The standout is a howlingly funny scene in which the mother of the bride subtly attempts to get her husband to reattach his errant necktie. Not only is every little nudge massively misinterpreted, but the disease spreads, and before long, the entire room are nervously straightening their collars or picking things from their teeth. It’s an exemplar of the ability of silent film to comment on the nature of silence itself. We misinterpret silence as emptiness, when in reality it is often fuller and more meaningful than the babble we use to distract ourselves from it.
Sharolyn Kimmorley’s piano rendition of Rodney Sauer’s score kept things moving along in a very nice fashion, not only with the effective incorporation of period music such as Offenbach’s 'Tales from Hoffman' but the brilliant use of something that is extremely hard to pull off – silence itself. Very appropriate after all I’ve just said. This is a film that I took a while to warm to – but it will definitely reward a second viewing.
Source: Internet Movie Database
BARDELYS THE MAGNIFICENT (1926) King Vidor is one of those directors who, from the first frame, tells you `Sit back. I know exactly what I’m doing, and I’m damn good at it. Just enjoy’. And a light but rip-roaring, high-quality adventure it is.
Bardelys (John Gilbert) is the Casanova of King Louis XIII’s court - envied by men, beloved by women, and the gossip of both. An arch-rival gives him the new challenge of winning the hand of the beautiful Roxalanne de Lavedan (Eleanor Boardman). Against the wishes of the King, he departs the court in search of the elusive Roxalanne.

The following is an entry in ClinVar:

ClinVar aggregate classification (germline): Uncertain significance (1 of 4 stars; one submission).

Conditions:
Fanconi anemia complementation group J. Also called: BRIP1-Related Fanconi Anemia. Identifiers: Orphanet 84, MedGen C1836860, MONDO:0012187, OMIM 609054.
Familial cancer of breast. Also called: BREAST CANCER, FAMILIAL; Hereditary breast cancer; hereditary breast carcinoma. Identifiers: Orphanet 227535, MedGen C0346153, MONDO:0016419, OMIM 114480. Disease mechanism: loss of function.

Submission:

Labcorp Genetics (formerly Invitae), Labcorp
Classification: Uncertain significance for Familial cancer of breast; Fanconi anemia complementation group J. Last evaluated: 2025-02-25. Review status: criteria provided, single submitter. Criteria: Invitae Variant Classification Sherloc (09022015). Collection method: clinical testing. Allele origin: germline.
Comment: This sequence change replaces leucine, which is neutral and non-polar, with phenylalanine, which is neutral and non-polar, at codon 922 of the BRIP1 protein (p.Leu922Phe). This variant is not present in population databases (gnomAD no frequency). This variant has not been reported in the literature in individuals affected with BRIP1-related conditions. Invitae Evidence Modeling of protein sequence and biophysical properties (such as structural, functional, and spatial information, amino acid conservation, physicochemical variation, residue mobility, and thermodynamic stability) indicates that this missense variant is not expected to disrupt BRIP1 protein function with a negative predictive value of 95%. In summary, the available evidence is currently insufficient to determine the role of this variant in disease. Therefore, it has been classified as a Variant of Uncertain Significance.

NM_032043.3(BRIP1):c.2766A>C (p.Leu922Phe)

By coincidence, the film then unites themes already seen earlier in the festival, in For the Term of his Natural Life and Dekigokoro. Bardelys finds a dying man, and assumes his identity. Little does he know that the man was Rene de Lesperon, enemy of the king and leader of the resistance movement. Injured while escaping arrest for treason in the personage of Lesperon, Bardelys is taken in by a family of anti-monarchists and nursed back to health by their daughter - none other than Roxalanne de Lavedan. Roxalanne is highly critical of the King’s court, and everything represented by the ghastly Bardelys fellow who is supposed to be in pursuit of her. In stepping outside his persona, Bardelys realises the shallowness of courtly life and his womanizing ways. The two fall in love, but Bardelys’ true identity begins to catch up with him.
The standout here is an astounding love scene between Gilbert and Boardman. It’s simply one of the most lovely and original I’ve ever seen in a silent film. Not unlike Clarence Brown in Gilbert and Garbo’s famous garden scene from `Flesh and the Devil’ a year later, Vidor encloses the lovers in their own small world, dappled with darkness and light, as their boat drifts between the branches of a weeping willow tree. To think that time might have deprived us of this scene is a chilling thought.